This raises another question though, if the goal is to simulate and do a good job of mimicking actual evolutionary processes on this planet then high-resolution structures akin to Tomohiro Tachi’s tensegrity bunny would be required. However at this point we are only modelling envelopes and not actual physiological processes in the body. How to account for such evolutionary advantages as sensory apparatus needed to allow for vision, hearing, touch, taste etc. I suppose you could just assume these features but surely an evolutionary process has to take them into account somehow… One suggestion would be to assign different colours to struts or tension members which denote sensory organs. Another is to allow for fractal tensegrities of smaller dimensions to be added to basic structures which would be equivalent to sensory organs.
Anyway this is a basic thinking I’ve been doing for the past several weeks and hopefully this will spark further conversations.
Tensegrity model of cytoskeleton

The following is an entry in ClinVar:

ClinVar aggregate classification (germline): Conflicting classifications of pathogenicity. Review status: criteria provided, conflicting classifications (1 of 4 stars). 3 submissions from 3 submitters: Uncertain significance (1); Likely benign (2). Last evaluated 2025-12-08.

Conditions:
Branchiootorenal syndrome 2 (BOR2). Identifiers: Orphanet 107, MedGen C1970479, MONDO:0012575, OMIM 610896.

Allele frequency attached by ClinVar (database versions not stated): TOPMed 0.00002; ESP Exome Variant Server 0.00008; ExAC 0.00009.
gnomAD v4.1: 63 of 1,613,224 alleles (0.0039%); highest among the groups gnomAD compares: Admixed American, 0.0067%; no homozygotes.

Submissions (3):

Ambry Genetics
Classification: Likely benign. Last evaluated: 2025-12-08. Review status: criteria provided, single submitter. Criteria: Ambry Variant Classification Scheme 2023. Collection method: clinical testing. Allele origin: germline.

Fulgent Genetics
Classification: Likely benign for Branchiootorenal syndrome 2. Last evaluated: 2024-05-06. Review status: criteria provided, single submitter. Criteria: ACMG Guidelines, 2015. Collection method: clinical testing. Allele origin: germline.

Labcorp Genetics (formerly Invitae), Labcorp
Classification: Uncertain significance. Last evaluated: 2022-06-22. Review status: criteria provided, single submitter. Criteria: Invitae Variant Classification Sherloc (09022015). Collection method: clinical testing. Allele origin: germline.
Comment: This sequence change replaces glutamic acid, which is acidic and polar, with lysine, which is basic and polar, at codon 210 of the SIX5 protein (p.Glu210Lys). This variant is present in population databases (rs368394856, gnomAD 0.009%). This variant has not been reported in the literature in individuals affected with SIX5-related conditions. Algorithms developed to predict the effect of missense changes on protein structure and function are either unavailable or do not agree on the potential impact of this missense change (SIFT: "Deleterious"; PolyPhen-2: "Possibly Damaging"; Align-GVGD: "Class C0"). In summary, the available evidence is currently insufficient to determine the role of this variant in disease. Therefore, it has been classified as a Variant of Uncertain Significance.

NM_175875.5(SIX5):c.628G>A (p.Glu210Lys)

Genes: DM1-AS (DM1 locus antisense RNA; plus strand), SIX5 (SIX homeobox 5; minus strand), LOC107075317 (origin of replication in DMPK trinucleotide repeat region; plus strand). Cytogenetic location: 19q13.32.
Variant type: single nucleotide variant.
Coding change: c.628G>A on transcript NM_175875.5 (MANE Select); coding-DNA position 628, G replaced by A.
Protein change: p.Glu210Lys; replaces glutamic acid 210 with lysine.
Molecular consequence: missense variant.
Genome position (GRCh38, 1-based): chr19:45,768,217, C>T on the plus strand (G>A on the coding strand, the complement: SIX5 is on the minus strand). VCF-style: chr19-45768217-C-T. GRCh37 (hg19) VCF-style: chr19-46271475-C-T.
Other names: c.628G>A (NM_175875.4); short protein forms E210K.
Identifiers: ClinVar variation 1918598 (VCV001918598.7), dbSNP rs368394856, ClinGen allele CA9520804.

(June 25, 2016) I understand the cytoskeleton to be a rather chaotic system – myriads of tubules and filaments attached in anything but ordered symmetry – everything vibrating and changing in very short periods of time. Mechanotransduction as a communication system between cells must be a very complex process which would test the tensegrity model to its limits. But then a model only has to be complex enough to be useful. Too complex and the map approaches the territory and confuses rather than clarifies. I think it’s quite possible to expand the definitions of tensegrities to include structures that radically change their form through altering the lengths of components and the kinds and locations of attachments between tension and compression components. Compression members can also accept tensile forces and under some circumstances tensile meshes (such as fascial wrappings) can assume compressive duties.